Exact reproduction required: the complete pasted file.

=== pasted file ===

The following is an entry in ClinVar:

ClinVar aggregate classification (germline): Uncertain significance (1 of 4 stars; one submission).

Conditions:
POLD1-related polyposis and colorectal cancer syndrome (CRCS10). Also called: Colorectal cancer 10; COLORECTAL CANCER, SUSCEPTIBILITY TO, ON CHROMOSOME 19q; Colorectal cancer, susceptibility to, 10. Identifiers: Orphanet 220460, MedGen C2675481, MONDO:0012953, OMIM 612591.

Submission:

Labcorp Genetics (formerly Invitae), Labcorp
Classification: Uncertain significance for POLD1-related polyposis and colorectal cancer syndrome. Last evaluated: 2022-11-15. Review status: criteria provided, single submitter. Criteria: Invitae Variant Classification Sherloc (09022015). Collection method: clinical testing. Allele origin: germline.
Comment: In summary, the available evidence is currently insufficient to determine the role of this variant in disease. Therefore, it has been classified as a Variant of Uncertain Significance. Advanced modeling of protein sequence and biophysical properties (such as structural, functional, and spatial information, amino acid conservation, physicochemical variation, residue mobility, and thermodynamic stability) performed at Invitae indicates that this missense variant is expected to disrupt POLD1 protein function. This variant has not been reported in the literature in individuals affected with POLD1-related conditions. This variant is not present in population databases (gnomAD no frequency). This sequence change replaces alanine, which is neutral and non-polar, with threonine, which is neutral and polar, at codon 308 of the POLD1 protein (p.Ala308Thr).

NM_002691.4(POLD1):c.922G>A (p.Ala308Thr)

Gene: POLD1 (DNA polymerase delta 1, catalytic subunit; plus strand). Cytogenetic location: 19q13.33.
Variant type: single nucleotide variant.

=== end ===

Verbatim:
The following is an entry in ClinVar:

ClinVar aggregate classification (germline): Uncertain significance (1 of 4 stars; one submission).

Conditions:
POLD1-related polyposis and colorectal cancer syndrome (CRCS10). Also called: Colorectal cancer 10; COLORECTAL CANCER, SUSCEPTIBILITY TO, ON CHROMOSOME 19q; Colorectal cancer, susceptibility to, 10. Identifiers: Orphanet 220460, MedGen C2675481, MONDO:0012953, OMIM 612591.

Submission:

Labcorp Genetics (formerly Invitae), Labcorp
Classification: Uncertain significance for POLD1-related polyposis and colorectal cancer syndrome. Last evaluated: 2022-11-15. Review status: criteria provided, single submitter. Criteria: Invitae Variant Classification Sherloc (09022015). Collection method: clinical testing. Allele origin: germline.
Comment: In summary, the available evidence is currently insufficient to determine the role of this variant in disease. Therefore, it has been classified as a Variant of Uncertain Significance. Advanced modeling of protein sequence and biophysical properties (such as structural, functional, and spatial information, amino acid conservation, physicochemical variation, residue mobility, and thermodynamic stability) performed at Invitae indicates that this missense variant is expected to disrupt POLD1 protein function. This variant has not been reported in the literature in individuals affected with POLD1-related conditions. This variant is not present in population databases (gnomAD no frequency). This sequence change replaces alanine, which is neutral and non-polar, with threonine, which is neutral and polar, at codon 308 of the POLD1 protein (p.Ala308Thr).

NM_002691.4(POLD1):c.922G>A (p.Ala308Thr)

Gene: POLD1 (DNA polymerase delta 1, catalytic subunit; plus strand). Cytogenetic location: 19q13.33.
Variant type: single nucleotide variant.